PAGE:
Editorial |

How Many Are Unemployed in Israel?

Haaretz.
Haaretz Editorial
An employee prepares to enter a store that reopened its doors in defiance of coronavirus restrictions in Petah Tikva two weeks ago.
An employee prepares to enter a store that reopened its doors in defiance of coronavirus restrictions in Petah Tikva two weeks ago.Credit: Corinna Kern / Reuters
Haaretz.
Haaretz Editorial

Unemployment has never been higher in Israel as in the past year, amid the coronavirus crisis. Almost 800,000 unemployed people were registered in the second half of January. Most of them are classified at this stage as temporarily unemployed (on unpaid leave). But some have slim chances of of finding work immediately after the economy fully reopens.

The Bank of Israel has already warned that due to the coronavirus crisis some 200,000 Israelis may drop out of the labor force altogether.

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Just when we need to mobilize all available resources to help the jobless, the most acute failures preventing the state from dealing with the issue properly are coming to light. The first and foremost is the very possibility to obtain reliable, updated figures about the extent of unemployment.

Several state authorities – the Central Bureau of Statistics, the National Insurance Institute, the employment service, the Tax Authority and others – each have their own unemployment figures. This fiasco has already led to paying out unemployment fees by mistake to nearly 400,000 ineligible people. It also makes it difficult to draft a correct policy to deal with the labor force crisis.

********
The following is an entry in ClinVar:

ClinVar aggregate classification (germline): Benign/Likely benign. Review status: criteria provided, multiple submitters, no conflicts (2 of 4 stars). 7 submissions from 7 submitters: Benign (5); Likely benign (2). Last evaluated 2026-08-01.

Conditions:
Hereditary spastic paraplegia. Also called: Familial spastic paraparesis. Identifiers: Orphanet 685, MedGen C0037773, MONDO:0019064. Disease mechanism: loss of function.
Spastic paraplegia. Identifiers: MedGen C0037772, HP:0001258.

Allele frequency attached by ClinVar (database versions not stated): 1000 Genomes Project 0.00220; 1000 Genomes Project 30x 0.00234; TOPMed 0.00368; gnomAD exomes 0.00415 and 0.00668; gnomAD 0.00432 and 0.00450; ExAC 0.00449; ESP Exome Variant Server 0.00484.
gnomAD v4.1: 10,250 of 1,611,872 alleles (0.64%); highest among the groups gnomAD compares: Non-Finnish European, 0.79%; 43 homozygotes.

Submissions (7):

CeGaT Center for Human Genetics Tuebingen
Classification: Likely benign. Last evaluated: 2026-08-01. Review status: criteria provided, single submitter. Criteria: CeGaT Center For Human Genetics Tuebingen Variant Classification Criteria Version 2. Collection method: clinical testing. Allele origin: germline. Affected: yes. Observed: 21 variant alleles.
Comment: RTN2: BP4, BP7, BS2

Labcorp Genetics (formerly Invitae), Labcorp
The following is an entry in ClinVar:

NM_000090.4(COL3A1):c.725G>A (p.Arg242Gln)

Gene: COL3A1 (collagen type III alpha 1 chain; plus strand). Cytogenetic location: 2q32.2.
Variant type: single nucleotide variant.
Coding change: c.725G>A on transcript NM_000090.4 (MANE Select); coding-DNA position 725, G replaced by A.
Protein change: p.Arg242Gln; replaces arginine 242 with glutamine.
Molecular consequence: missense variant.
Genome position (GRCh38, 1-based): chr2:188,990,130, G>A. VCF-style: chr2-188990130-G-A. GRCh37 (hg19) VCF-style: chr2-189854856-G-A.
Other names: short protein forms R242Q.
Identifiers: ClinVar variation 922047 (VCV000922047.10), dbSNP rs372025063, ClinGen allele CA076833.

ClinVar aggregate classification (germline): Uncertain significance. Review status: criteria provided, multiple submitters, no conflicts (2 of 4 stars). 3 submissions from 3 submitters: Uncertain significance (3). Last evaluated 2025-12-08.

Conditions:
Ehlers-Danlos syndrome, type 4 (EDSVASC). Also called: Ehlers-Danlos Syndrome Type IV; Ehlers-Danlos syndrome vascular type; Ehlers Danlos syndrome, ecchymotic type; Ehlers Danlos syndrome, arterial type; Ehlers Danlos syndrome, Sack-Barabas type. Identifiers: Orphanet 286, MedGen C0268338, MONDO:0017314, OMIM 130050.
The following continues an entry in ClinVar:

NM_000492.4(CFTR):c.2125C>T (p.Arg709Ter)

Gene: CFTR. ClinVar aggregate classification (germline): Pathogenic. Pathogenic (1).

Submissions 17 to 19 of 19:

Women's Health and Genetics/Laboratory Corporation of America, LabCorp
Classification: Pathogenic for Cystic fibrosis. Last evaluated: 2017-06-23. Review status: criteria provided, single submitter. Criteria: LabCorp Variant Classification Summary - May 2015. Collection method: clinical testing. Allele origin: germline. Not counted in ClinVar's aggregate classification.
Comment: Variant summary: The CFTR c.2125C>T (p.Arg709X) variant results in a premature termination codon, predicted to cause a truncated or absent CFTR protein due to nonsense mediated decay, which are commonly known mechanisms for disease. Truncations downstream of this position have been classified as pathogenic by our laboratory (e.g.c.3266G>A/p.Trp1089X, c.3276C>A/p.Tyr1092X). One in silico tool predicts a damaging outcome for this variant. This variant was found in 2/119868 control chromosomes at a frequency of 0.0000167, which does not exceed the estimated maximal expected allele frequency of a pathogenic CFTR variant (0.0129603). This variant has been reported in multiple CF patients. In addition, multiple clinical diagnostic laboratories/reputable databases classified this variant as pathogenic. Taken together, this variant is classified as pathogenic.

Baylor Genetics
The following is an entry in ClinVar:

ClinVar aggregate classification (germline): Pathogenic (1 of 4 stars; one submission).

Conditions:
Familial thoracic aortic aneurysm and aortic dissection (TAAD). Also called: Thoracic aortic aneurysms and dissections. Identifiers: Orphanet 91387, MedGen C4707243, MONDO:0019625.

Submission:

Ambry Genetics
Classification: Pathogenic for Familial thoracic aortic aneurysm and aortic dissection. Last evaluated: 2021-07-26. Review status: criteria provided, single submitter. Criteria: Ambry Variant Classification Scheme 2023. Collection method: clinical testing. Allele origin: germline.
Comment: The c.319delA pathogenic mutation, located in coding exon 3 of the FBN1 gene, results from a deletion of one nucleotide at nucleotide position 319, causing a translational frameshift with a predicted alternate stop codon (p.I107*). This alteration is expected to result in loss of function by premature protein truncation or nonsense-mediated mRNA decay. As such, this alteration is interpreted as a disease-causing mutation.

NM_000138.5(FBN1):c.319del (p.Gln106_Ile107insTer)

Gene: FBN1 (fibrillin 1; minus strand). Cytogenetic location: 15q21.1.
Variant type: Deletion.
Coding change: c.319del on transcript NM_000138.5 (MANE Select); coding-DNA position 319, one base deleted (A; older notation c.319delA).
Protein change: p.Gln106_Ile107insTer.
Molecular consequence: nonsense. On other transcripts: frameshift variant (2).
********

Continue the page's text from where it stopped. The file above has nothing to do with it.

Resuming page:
These lapses came about after the government enabled the various agencies to underperform and operate with no coordination for years. This went on due to the low unemployment rate, that existed, with Israel’s economy nearly at full employment most of the time.

Public attention wasn’t directed at the way the agencies in charge of the employment market were operating and no effort was made to prepare for a rainy day. No agency or official studied the shortcomings in the labor market with a comprehensive view, or tried to correct them. Even when an effort was made to advance reforms, in most cases these effors got stuck due to political or militant trade unions’ pressures. The chaos in gathering unemployment data was compounded by the deficient handling of professional training and a lack of a policy for paying people on unpaid leave, which created a negative incentive that discourged people from returning to work. Instead of submitting a strategic plan for the labor market, the politicians are preoccupied with struggles for survival and are offering plans intended merely to shell out more ineffective funds that won’t help achieve economic recovery.

The above article is Haaretz’s lead editorial, as published in the Hebrew and English newspapers in Israel.

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